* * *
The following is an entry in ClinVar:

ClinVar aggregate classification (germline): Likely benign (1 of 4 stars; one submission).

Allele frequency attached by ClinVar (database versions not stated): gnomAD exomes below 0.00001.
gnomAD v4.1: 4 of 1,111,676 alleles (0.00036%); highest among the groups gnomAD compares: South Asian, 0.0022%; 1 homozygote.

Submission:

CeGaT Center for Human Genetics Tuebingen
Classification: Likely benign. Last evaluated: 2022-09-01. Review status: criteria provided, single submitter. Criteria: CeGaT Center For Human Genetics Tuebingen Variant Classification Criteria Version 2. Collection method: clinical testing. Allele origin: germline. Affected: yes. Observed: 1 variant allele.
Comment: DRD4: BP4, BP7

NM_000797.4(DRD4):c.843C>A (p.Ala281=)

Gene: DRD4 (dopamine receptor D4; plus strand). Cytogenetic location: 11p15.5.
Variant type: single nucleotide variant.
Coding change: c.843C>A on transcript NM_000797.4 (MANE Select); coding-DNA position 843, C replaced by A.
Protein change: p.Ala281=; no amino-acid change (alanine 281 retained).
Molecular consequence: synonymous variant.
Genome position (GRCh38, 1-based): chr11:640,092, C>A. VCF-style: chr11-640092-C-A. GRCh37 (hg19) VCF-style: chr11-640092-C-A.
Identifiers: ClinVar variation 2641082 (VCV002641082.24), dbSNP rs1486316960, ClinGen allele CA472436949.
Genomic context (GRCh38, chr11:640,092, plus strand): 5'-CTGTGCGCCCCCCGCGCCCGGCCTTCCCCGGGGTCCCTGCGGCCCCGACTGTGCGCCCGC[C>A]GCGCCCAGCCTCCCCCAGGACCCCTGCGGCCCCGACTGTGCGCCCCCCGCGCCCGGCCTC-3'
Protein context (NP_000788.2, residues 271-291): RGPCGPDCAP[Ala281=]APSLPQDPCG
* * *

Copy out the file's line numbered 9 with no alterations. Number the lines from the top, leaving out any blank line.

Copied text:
NM_000797.4(DRD4):c.843C>A (p.Ala281=)